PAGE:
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This arresting nude – another film set find – keeps watch over the primary bedroom. “Some people say, ‘Oh, she’s not nice,’ ” relates Eka, “but I like it. She reminds me of someone.” Eka loves to cook but prefers easy access to company when entertaining. “I like a social kitchen,” she explains. To create a gift for Phedon, Eka participated in the cutting and bending of this rocking chair from idiosyncratic furniture designer Gregg Fleishman. Another Fleishman chair – this one made from just two interlocked pieces of wood – sits under the watchful gaze of Eka’s dad in a photo from a Georgian film.

Perfecting the home of an international family whose lives are suffused with a love of cinema

How does a couple who hails from Tbilisi, Georgia and Athens, Greece end up making a home in the shadow of LA’s famed Hollywood Sign? The story involves the area’s signature industry: film. Award-winning cinematographer Phedon Papamichael owned this California home before his wife, designer Eka Papamichael, relocated here in 2005. “When I moved in, it was more like a bachelor’s pad,” Eka recalls. She wanted to keep Phedon’s spirit in the home, which was filled with his collection of film memorabilia, while also giving it “a little guidance” to accommodate their growing family’s lifestyle.

Eka began by enlarging the primary bedroom and second-floor balcony surrounds. Below, guests can pass from the fabulous pool area through a space that was once a child’s playroom. Today, it hosts some of the home’s mélange of treasured art and furnishings, which includes chairs by noted designer Gregg Fleishman, who famously designs them sans nails or glue.

Above a desk, there’s also a larger-than-life image of a barrel-chested Georgian man hefting a huge vase; he is Eka’s father. The piece was a birthday gift to her from Phedon – one of the house’s many treasures that originally hailed from a film set. Her initial reaction was, “What am I going to do with a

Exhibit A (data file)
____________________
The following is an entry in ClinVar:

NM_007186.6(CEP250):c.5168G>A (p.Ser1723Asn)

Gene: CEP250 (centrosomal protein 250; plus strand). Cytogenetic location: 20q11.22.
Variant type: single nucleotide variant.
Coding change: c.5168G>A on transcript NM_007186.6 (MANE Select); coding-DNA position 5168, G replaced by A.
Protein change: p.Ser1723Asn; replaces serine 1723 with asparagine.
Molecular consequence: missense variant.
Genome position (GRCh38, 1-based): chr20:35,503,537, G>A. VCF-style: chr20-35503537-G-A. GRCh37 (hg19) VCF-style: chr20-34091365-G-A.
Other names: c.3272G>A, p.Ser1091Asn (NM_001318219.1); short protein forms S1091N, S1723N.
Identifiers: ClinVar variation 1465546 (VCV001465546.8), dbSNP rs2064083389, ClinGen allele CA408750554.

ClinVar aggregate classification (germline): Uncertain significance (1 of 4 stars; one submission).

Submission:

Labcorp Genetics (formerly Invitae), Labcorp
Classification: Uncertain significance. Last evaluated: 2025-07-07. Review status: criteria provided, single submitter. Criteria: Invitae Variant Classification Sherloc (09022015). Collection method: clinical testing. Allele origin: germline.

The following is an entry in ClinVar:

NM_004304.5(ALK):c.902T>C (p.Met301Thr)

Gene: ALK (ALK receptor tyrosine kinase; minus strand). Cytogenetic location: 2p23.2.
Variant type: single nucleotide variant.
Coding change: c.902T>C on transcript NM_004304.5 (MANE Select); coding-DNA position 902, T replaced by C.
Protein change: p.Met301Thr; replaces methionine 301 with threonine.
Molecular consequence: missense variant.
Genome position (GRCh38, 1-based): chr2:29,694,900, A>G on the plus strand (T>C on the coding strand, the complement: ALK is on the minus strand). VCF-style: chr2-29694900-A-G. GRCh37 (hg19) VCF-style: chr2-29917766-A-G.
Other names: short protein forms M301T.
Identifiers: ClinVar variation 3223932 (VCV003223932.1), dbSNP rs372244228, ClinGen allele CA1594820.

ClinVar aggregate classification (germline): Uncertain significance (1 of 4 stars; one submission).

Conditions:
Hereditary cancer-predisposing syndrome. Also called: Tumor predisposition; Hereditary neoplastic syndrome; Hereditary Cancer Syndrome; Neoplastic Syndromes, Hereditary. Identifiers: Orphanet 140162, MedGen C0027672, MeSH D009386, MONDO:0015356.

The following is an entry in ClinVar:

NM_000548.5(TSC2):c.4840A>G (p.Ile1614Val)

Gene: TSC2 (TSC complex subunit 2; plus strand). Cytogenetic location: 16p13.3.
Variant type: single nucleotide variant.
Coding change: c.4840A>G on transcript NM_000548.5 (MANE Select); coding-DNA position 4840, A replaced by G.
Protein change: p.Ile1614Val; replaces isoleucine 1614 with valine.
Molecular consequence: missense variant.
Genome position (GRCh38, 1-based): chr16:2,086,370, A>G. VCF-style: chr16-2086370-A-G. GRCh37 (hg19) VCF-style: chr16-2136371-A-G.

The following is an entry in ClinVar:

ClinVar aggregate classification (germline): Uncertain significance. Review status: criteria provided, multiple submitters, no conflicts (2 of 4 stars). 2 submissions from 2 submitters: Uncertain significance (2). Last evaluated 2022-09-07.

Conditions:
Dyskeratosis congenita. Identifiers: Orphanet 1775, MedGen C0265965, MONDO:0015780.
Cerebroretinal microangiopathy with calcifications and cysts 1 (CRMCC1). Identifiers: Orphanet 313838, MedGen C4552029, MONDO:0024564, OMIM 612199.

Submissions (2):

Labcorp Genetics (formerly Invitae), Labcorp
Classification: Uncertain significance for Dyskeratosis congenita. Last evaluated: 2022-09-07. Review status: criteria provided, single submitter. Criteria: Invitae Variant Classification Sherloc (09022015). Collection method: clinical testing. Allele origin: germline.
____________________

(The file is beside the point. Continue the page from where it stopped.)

giant photo of my father?” But she came to love it, and his passing lent it even greater importance.

The wall surrounding the home’s hearth is appealingly dense with art by Eka, Phedon, family and friends. It’s a trend that continues in the kitchen, which features visuals ranging from an illustration of the Greek alphabet to a painting by noted American painter and family friend F. Scott Hess of the red rock behind the family’s home in Greece. Hess also painted a beautiful portrait of Phedon that sits on an easel nearby. It’s an appropriately inviting collection for the guests that Eka likes gathering to tipple and nibble while she spices and sautés.

The house also has offices for Eka and Phedon and bedrooms for the kids – a lot for them to pack into a home. The family has discussed seeking something larger, but each time they do, their love of this place, from its oftused pool table area to its walls full of memories, convinces them to reconsider. “There’s a wonderful vibe as you walk into this house – you instantly become happy,” Eka explains. “So we want to keep it forever.”

That sounds like it’s a wrap.

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“We love Belmondo,” notes Eka. So it’s appropriate that he looks on in a poster from the 1962 French crime film Le Doulos, among imagery from around the world.
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TWO OF THE MANY PIECES IN VITALI’S COLLECTION, A 1960S-ERA SWEDISH CHANDELIER AND A VENETIAN GLASS-AND-BRASS FLOOR LAMP, SOFTLY ILLUMINATE THE FRONT FOYER.

MAXIMUM IMPACT

When his life partner, Luisa Vanzo, and their two children are away, Luca Vitali will often put on some music, wander the halls of their home in Milan and look at the many treasured pieces he has collected over the years. Unlike some antiques dealers, he has trouble letting certain pieces go. “It’s like being with all my friends,” he admits, noting they remind him of his past and prompt him to contemplate the future. “I’m a dreamer.”

Enchanted by its location in a particularly verdant part of the city – and its private garden – Vitali and Vanzo purchased the two-unit building in the late 2000s. Once housing a dance studio, it had large, distinct rooms that flowed into one another, an ideal setting for a mix of furnishings and artwork from different eras. Indeed, Vanzo describes Vitali as “an eclectic maximalist.” “Mixing things gives the space soul,” he adds. “All these things have their own beauty, their own strengths.”